People who haven't paid their taxes began accruing a 1 percent penalty per month after Nov. 15. Ninety days later, that penalty increased to 10 percent of the total taxes due, payable each delinquent month.

Goode said 18,000 tax bills were mailed. Of those, 840 remain uncollected. Some of those 840 bills represent multiple properties owned by the same person.

"Some can't pay and some wait until the last minute and some just don't want to pay," Goode said. "We have some of the same ones late every year."

Goode said regular letters are mailed and then certified letters are mailed and telephone calls are made in an attempt to inform property owners of the accounts. People move and addresses change, but that won't excuse the person responsible for paying the taxes.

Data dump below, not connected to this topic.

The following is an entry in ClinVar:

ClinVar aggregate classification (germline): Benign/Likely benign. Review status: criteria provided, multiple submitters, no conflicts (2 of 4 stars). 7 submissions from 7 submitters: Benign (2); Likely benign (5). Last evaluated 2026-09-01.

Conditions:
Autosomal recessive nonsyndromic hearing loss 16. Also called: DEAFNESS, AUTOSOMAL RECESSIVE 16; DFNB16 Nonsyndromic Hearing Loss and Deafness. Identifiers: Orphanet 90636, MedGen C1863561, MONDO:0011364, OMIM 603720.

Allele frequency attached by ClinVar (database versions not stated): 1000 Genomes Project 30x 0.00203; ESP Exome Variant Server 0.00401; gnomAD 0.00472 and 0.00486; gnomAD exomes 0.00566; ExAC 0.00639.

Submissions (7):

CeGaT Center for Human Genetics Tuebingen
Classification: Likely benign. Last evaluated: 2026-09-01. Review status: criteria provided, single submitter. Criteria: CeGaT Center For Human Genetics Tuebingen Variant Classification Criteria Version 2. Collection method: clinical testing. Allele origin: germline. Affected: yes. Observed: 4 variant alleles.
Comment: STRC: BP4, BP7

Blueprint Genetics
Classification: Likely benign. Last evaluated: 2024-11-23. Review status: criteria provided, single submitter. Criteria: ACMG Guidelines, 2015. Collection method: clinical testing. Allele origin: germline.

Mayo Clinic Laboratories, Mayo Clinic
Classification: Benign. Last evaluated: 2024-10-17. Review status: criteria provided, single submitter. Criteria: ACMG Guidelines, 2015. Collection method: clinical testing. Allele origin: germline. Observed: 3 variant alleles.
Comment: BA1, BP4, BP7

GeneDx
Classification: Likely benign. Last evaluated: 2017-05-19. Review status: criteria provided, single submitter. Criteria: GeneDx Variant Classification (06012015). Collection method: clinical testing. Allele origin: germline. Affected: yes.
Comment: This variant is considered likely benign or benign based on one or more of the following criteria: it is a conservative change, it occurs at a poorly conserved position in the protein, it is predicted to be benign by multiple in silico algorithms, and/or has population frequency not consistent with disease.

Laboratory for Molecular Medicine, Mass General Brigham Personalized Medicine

"Somebody will get a notice even if the property is sold mid-year," Goode said. "Taxes are pro-rated according to how many months out of the year you own that property."

Goode said people risk their credit rating when they let their property taxes lapse into the Fi fa stage.

"Fi fas affect credit big time," Goode said. "A lien is put on their record for seven years at the courthouse. That is what I wish people would understand. They can't sell the home before they pay the taxes."

A total of $16.5 million in taxes were billed. Monday, 96.7 percent of that had been collected with $538,645 outstanding.



To contact city editor Angie Thompson, call 382-4321.

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